To impose limits on them puts them at a disadvantage as they seek the same economic progress long enjoyed by developed countries, they say, arguing that their total emissions may be high, but on a per capita basis they are low.

Explore further: China produces as much CO2 per person as Europe: report

Related Stories

China produces as much CO2 per person as Europe: report

July 18, 2012

China's carbon dioxide (CO2) levels soared in 2011, putting its per capita emissions on a par for the first time with those of Europe, while global levels of the greenhouse gas hit another all-time high, a report released ...

Airlines decry EU carbon emissions scheme

September 27, 2011

Airlines denounced on Tuesday an EU plan to charge them for carbon emissions, warning it would cost the industry 17.5 billion euros ($23.8 billion) over eight years.

India says EU tax a 'deal breaker' for climate talks

April 11, 2012

India's environment minister said Wednesday that a European Union scheme to tax airlines for carbon emissions was "a deal breaker" ahead of global climate change talks, a warning rejected by the EU.

Climate: EU emissions down 2.5 percent in 2011

September 7, 2012

European greenhouse gas emissions fell by 2.5 percent in 2011 over 2010, as a mild winter and increase in renewable energy use offset a rise in coal consumption and economic activity, estimates released on Friday said.

EU backs climate change measures

March 5, 2008

The European Union has voted to support climate change proposals to cut emissions and increase energy efficiency.

Recommended for you

Jet stream changes since 1960s linked to more extreme weather

January 12, 2018

Increased fluctuations in the path of the North Atlantic jet stream since the 1960s coincide with more extreme weather events in Europe such as heat waves, droughts, wildfires and flooding, reports a University of Arizona-led ...

Global warming will expose millions more to floods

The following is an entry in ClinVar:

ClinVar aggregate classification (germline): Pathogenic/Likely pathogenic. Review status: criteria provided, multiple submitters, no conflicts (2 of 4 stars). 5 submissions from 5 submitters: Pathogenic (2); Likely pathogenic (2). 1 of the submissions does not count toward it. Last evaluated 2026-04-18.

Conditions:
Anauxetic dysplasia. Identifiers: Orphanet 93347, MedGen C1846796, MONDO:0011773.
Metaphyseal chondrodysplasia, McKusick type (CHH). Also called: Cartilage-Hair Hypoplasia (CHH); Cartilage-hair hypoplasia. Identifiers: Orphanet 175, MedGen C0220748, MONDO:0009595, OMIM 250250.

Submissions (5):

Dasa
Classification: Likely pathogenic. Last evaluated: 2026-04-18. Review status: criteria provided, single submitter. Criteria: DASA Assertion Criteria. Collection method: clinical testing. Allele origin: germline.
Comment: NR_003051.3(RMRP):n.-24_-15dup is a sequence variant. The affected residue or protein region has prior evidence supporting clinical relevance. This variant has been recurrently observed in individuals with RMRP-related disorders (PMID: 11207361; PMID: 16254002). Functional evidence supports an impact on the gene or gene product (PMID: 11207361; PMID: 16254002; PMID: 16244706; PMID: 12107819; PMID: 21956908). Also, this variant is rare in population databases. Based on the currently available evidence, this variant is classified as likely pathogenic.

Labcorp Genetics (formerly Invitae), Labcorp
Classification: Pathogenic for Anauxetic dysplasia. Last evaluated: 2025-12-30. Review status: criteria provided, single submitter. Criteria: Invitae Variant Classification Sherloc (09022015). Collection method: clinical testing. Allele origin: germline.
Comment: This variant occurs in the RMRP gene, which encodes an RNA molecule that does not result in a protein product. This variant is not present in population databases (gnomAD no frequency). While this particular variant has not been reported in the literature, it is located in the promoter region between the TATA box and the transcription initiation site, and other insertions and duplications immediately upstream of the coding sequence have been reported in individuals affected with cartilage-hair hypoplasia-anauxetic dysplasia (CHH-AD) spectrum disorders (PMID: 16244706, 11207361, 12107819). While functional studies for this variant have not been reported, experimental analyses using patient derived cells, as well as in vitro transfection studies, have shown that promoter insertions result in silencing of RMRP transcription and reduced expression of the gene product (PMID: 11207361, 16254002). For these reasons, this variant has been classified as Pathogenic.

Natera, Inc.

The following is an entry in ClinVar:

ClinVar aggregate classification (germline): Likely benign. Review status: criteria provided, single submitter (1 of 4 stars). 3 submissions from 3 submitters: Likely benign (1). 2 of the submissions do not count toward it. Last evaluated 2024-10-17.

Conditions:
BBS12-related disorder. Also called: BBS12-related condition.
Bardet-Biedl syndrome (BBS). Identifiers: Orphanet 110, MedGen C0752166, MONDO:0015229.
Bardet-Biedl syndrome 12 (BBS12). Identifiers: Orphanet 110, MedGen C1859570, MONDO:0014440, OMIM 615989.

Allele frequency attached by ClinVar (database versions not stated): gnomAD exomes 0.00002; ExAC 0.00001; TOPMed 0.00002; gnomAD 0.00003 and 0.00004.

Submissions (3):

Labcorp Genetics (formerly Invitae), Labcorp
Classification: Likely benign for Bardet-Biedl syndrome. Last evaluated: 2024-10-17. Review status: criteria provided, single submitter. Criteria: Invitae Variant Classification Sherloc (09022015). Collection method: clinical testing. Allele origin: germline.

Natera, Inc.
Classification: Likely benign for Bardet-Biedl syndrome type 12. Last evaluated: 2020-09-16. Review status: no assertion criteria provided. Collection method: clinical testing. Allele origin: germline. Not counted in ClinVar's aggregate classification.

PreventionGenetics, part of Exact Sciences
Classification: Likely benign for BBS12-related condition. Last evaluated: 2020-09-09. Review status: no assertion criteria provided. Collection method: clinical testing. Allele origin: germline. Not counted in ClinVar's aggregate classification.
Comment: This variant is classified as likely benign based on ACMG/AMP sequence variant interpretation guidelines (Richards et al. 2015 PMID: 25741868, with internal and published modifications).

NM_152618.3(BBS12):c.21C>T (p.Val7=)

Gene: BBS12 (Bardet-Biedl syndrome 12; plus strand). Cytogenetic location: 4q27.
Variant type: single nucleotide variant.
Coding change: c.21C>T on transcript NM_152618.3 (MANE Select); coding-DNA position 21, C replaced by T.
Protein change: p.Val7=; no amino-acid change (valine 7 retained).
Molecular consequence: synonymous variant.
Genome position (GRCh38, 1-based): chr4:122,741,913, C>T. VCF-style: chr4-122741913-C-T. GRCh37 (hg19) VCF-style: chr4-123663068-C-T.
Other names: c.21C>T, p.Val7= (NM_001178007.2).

January 11, 2018

Global warming is expected to unleash more rain, exposing millions more people to river flooding particularly in the United States and parts of Asia, Africa and central Europe, researchers said Wednesday.

Maps that show travel times to cities all across the globe

January 11, 2018

An international team of researchers, including a representative from Google, has created a color-coded map of the planet that shows travel times to cities from other places. In their paper published in the journal Nature, ...

1 comment

Adjust slider to filter visible comments by rank

Display comments: newest first

not rated yet Sep 22, 2012

So they are going to use a flawed system? It's been a joke or rampant fraud in the EU and can only be worse in China.

Far better is just tax the emissions to pay for their polution.

Within 15 yrs China will fall apart due to internal strife making this useless.

One reason why is China has little coal left and what it has is about the worst quality on the planet. Now add aging population problems and it just can't sustain itself for much longer.

Please sign in to add a comment. Registration is free, and takes less than a minute. Read more

Click here to reset your password.
Sign in to get notified via email when new comments are made.